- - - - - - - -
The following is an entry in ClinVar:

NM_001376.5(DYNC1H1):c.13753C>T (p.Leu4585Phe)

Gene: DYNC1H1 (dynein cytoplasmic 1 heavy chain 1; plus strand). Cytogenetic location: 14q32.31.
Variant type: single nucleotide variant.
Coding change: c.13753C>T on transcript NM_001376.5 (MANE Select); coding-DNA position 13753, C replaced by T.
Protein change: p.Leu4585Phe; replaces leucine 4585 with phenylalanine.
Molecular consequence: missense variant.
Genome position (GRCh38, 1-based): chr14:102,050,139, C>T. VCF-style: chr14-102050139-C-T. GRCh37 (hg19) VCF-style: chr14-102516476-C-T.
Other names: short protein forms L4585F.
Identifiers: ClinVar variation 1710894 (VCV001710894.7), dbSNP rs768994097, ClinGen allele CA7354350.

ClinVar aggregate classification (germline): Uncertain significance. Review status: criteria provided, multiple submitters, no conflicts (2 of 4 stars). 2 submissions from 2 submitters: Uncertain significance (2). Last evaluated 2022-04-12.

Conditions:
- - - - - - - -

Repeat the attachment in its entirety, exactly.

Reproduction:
The following is an entry in ClinVar:

NM_001376.5(DYNC1H1):c.13753C>T (p.Leu4585Phe)

Gene: DYNC1H1 (dynein cytoplasmic 1 heavy chain 1; plus strand). Cytogenetic location: 14q32.31.
Variant type: single nucleotide variant.
Coding change: c.13753C>T on transcript NM_001376.5 (MANE Select); coding-DNA position 13753, C replaced by T.
Protein change: p.Leu4585Phe; replaces leucine 4585 with phenylalanine.
Molecular consequence: missense variant.
Genome position (GRCh38, 1-based): chr14:102,050,139, C>T. VCF-style: chr14-102050139-C-T. GRCh37 (hg19) VCF-style: chr14-102516476-C-T.
Other names: short protein forms L4585F.
Identifiers: ClinVar variation 1710894 (VCV001710894.7), dbSNP rs768994097, ClinGen allele CA7354350.

ClinVar aggregate classification (germline): Uncertain significance. Review status: criteria provided, multiple submitters, no conflicts (2 of 4 stars). 2 submissions from 2 submitters: Uncertain significance (2). Last evaluated 2022-04-12.

Conditions: